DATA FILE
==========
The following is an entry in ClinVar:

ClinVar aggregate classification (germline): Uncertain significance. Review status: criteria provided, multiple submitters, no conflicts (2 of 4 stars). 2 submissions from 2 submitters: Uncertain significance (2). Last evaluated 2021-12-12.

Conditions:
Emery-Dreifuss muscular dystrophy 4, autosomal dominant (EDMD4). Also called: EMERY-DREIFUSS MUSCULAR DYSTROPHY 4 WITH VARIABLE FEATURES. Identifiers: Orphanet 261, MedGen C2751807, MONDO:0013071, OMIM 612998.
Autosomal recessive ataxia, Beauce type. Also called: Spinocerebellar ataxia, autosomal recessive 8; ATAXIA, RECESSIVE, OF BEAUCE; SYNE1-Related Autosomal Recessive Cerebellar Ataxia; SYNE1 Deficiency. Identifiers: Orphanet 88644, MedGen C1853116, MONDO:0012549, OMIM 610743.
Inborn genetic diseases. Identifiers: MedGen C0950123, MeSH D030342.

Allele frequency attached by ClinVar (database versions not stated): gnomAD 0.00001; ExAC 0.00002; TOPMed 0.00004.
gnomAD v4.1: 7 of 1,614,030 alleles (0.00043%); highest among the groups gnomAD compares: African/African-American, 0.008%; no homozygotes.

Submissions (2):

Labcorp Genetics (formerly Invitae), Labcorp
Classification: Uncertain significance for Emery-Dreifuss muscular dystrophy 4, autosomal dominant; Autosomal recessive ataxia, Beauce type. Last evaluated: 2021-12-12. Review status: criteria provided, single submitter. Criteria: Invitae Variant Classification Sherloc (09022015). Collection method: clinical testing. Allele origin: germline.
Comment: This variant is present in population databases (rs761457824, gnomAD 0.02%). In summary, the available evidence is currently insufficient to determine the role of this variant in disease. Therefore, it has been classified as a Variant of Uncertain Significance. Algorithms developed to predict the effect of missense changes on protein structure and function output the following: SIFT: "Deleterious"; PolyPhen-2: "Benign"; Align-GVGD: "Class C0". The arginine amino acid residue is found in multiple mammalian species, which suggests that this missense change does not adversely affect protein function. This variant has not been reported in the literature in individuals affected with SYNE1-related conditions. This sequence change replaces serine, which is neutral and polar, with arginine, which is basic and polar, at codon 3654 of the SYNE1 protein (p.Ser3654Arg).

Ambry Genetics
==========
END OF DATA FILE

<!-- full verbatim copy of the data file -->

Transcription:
The following is an entry in ClinVar:

ClinVar aggregate classification (germline): Uncertain significance. Review status: criteria provided, multiple submitters, no conflicts (2 of 4 stars). 2 submissions from 2 submitters: Uncertain significance (2). Last evaluated 2021-12-12.

Conditions:
Emery-Dreifuss muscular dystrophy 4, autosomal dominant (EDMD4). Also called: EMERY-DREIFUSS MUSCULAR DYSTROPHY 4 WITH VARIABLE FEATURES. Identifiers: Orphanet 261, MedGen C2751807, MONDO:0013071, OMIM 612998.
Autosomal recessive ataxia, Beauce type. Also called: Spinocerebellar ataxia, autosomal recessive 8; ATAXIA, RECESSIVE, OF BEAUCE; SYNE1-Related Autosomal Recessive Cerebellar Ataxia; SYNE1 Deficiency. Identifiers: Orphanet 88644, MedGen C1853116, MONDO:0012549, OMIM 610743.
Inborn genetic diseases. Identifiers: MedGen C0950123, MeSH D030342.

Allele frequency attached by ClinVar (database versions not stated): gnomAD 0.00001; ExAC 0.00002; TOPMed 0.00004.
gnomAD v4.1: 7 of 1,614,030 alleles (0.00043%); highest among the groups gnomAD compares: African/African-American, 0.008%; no homozygotes.

Submissions (2):

Labcorp Genetics (formerly Invitae), Labcorp
Classification: Uncertain significance for Emery-Dreifuss muscular dystrophy 4, autosomal dominant; Autosomal recessive ataxia, Beauce type. Last evaluated: 2021-12-12. Review status: criteria provided, single submitter. Criteria: Invitae Variant Classification Sherloc (09022015). Collection method: clinical testing. Allele origin: germline.
Comment: This variant is present in population databases (rs761457824, gnomAD 0.02%). In summary, the available evidence is currently insufficient to determine the role of this variant in disease. Therefore, it has been classified as a Variant of Uncertain Significance. Algorithms developed to predict the effect of missense changes on protein structure and function output the following: SIFT: "Deleterious"; PolyPhen-2: "Benign"; Align-GVGD: "Class C0". The arginine amino acid residue is found in multiple mammalian species, which suggests that this missense change does not adversely affect protein function. This variant has not been reported in the literature in individuals affected with SYNE1-related conditions. This sequence change replaces serine, which is neutral and polar, with arginine, which is basic and polar, at codon 3654 of the SYNE1 protein (p.Ser3654Arg).

Ambry Genetics